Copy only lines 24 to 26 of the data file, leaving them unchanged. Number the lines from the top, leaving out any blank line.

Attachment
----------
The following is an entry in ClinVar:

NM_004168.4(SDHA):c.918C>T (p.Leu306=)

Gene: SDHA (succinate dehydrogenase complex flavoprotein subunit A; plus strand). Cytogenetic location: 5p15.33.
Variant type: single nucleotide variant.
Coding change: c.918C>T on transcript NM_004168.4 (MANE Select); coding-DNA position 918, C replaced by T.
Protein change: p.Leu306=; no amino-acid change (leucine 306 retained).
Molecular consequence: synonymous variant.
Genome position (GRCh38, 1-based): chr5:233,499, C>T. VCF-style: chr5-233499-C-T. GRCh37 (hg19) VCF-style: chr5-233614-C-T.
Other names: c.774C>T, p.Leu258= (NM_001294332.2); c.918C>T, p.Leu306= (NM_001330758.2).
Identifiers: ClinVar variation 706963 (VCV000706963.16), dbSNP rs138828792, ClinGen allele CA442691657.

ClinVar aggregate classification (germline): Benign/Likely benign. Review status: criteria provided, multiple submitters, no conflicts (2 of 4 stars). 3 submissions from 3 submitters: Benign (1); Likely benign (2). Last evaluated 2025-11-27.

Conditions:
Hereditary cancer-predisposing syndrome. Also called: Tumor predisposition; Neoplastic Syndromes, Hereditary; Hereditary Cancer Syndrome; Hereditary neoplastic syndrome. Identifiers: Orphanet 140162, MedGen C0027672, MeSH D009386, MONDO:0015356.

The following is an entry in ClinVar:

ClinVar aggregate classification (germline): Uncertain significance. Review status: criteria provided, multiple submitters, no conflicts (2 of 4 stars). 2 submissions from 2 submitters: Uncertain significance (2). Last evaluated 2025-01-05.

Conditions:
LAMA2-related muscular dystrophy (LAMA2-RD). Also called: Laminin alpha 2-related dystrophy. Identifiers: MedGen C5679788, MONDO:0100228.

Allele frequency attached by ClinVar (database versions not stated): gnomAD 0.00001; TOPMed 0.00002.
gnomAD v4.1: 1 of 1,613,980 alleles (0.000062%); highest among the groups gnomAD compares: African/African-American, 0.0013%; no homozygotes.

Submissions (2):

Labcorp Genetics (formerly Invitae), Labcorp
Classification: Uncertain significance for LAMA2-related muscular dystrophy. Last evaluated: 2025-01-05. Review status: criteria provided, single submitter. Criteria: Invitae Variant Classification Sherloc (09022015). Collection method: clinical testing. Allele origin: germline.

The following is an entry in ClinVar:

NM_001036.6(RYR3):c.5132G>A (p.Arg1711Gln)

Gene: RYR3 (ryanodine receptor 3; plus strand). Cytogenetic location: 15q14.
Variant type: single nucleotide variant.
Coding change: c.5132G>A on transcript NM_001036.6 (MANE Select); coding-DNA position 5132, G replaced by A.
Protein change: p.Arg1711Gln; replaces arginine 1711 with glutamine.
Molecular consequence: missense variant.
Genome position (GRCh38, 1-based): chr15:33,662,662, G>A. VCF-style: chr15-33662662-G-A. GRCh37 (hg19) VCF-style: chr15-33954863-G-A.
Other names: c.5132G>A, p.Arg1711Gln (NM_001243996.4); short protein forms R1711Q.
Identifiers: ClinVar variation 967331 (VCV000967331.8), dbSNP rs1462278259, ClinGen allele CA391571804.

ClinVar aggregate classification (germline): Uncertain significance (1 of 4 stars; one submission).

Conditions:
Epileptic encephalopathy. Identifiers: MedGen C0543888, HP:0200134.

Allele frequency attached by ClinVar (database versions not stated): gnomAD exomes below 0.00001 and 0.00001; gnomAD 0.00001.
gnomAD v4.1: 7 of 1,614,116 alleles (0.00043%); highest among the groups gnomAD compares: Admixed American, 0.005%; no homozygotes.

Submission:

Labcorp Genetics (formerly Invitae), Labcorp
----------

NM_001036.6(RYR3):c.5132G>A (p.Arg1711Gln)

Gene: RYR3 (ryanodine receptor 3; plus strand). Cytogenetic location: 15q14.
Variant type: single nucleotide variant.